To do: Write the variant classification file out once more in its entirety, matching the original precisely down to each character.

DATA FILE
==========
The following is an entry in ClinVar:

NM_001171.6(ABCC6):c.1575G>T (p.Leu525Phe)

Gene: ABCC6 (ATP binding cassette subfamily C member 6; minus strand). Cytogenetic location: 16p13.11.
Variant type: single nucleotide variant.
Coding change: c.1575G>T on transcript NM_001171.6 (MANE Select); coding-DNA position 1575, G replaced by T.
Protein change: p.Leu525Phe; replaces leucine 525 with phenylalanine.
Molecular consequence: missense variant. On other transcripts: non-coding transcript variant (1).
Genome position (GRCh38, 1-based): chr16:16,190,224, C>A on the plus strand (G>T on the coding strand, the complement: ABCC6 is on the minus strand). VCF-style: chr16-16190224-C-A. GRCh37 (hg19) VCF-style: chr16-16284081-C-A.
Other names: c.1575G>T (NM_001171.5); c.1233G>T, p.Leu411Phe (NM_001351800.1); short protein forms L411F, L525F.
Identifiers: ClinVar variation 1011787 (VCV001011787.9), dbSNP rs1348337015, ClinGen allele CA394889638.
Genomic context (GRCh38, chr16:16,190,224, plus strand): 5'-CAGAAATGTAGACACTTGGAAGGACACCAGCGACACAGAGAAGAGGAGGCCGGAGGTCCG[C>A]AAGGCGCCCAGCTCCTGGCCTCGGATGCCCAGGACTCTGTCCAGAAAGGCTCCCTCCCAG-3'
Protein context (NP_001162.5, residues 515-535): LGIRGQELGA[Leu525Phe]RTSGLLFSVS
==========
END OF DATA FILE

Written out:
The following is an entry in ClinVar:

NM_001171.6(ABCC6):c.1575G>T (p.Leu525Phe)

Gene: ABCC6 (ATP binding cassette subfamily C member 6; minus strand). Cytogenetic location: 16p13.11.
Variant type: single nucleotide variant.
Coding change: c.1575G>T on transcript NM_001171.6 (MANE Select); coding-DNA position 1575, G replaced by T.
Protein change: p.Leu525Phe; replaces leucine 525 with phenylalanine.
Molecular consequence: missense variant. On other transcripts: non-coding transcript variant (1).
Genome position (GRCh38, 1-based): chr16:16,190,224, C>A on the plus strand (G>T on the coding strand, the complement: ABCC6 is on the minus strand). VCF-style: chr16-16190224-C-A. GRCh37 (hg19) VCF-style: chr16-16284081-C-A.
Other names: c.1575G>T (NM_001171.5); c.1233G>T, p.Leu411Phe (NM_001351800.1); short protein forms L411F, L525F.
Identifiers: ClinVar variation 1011787 (VCV001011787.9), dbSNP rs1348337015, ClinGen allele CA394889638.
Genomic context (GRCh38, chr16:16,190,224, plus strand): 5'-CAGAAATGTAGACACTTGGAAGGACACCAGCGACACAGAGAAGAGGAGGCCGGAGGTCCG[C>A]AAGGCGCCCAGCTCCTGGCCTCGGATGCCCAGGACTCTGTCCAGAAAGGCTCCCTCCCAG-3'
Protein context (NP_001162.5, residues 515-535): LGIRGQELGA[Leu525Phe]RTSGLLFSVS